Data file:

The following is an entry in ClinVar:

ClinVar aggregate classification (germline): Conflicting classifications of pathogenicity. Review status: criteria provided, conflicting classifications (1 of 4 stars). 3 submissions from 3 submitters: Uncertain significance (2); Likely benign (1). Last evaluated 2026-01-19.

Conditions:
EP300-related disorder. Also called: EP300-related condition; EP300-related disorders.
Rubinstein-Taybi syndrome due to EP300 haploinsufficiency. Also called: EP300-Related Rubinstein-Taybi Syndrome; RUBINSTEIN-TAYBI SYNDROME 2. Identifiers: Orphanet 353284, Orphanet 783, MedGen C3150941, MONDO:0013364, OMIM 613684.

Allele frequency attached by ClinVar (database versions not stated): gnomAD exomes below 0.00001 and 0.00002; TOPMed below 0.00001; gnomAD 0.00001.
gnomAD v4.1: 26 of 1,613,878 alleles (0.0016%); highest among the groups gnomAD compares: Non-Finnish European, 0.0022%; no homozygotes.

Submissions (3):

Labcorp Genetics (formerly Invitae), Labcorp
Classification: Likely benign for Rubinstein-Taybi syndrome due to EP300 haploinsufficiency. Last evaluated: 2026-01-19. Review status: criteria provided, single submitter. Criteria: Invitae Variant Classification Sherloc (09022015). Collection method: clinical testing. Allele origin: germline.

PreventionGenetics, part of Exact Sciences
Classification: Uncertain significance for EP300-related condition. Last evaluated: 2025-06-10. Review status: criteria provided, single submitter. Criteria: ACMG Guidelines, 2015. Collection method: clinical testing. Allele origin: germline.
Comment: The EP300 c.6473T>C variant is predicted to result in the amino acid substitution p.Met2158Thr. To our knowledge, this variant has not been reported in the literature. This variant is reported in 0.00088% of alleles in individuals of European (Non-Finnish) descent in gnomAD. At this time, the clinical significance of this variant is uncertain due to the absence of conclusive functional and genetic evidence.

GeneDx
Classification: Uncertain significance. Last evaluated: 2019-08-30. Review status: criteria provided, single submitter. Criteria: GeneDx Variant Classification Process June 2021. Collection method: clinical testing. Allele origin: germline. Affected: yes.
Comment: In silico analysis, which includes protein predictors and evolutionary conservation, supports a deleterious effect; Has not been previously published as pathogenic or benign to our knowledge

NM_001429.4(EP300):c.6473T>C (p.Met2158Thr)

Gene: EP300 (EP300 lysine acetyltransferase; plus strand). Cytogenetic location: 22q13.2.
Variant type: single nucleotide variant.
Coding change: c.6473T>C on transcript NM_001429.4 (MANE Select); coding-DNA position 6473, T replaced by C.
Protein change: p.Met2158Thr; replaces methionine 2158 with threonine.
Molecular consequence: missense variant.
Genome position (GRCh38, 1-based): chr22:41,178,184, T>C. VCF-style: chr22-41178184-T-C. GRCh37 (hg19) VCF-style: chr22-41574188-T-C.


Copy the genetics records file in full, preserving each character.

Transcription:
The following is an entry in ClinVar:

ClinVar aggregate classification (germline): Conflicting classifications of pathogenicity. Review status: criteria provided, conflicting classifications (1 of 4 stars). 3 submissions from 3 submitters: Uncertain significance (2); Likely benign (1). Last evaluated 2026-01-19.

Conditions:
EP300-related disorder. Also called: EP300-related condition; EP300-related disorders.
Rubinstein-Taybi syndrome due to EP300 haploinsufficiency. Also called: EP300-Related Rubinstein-Taybi Syndrome; RUBINSTEIN-TAYBI SYNDROME 2. Identifiers: Orphanet 353284, Orphanet 783, MedGen C3150941, MONDO:0013364, OMIM 613684.

Allele frequency attached by ClinVar (database versions not stated): gnomAD exomes below 0.00001 and 0.00002; TOPMed below 0.00001; gnomAD 0.00001.
gnomAD v4.1: 26 of 1,613,878 alleles (0.0016%); highest among the groups gnomAD compares: Non-Finnish European, 0.0022%; no homozygotes.

Submissions (3):

Labcorp Genetics (formerly Invitae), Labcorp
Classification: Likely benign for Rubinstein-Taybi syndrome due to EP300 haploinsufficiency. Last evaluated: 2026-01-19. Review status: criteria provided, single submitter. Criteria: Invitae Variant Classification Sherloc (09022015). Collection method: clinical testing. Allele origin: germline.

PreventionGenetics, part of Exact Sciences
Classification: Uncertain significance for EP300-related condition. Last evaluated: 2025-06-10. Review status: criteria provided, single submitter. Criteria: ACMG Guidelines, 2015. Collection method: clinical testing. Allele origin: germline.
Comment: The EP300 c.6473T>C variant is predicted to result in the amino acid substitution p.Met2158Thr. To our knowledge, this variant has not been reported in the literature. This variant is reported in 0.00088% of alleles in individuals of European (Non-Finnish) descent in gnomAD. At this time, the clinical significance of this variant is uncertain due to the absence of conclusive functional and genetic evidence.

GeneDx
Classification: Uncertain significance. Last evaluated: 2019-08-30. Review status: criteria provided, single submitter. Criteria: GeneDx Variant Classification Process June 2021. Collection method: clinical testing. Allele origin: germline. Affected: yes.
Comment: In silico analysis, which includes protein predictors and evolutionary conservation, supports a deleterious effect; Has not been previously published as pathogenic or benign to our knowledge

NM_001429.4(EP300):c.6473T>C (p.Met2158Thr)

Gene: EP300 (EP300 lysine acetyltransferase; plus strand). Cytogenetic location: 22q13.2.
Variant type: single nucleotide variant.
Coding change: c.6473T>C on transcript NM_001429.4 (MANE Select); coding-DNA position 6473, T replaced by C.
Protein change: p.Met2158Thr; replaces methionine 2158 with threonine.
Molecular consequence: missense variant.
Genome position (GRCh38, 1-based): chr22:41,178,184, T>C. VCF-style: chr22-41178184-T-C. GRCh37 (hg19) VCF-style: chr22-41574188-T-C.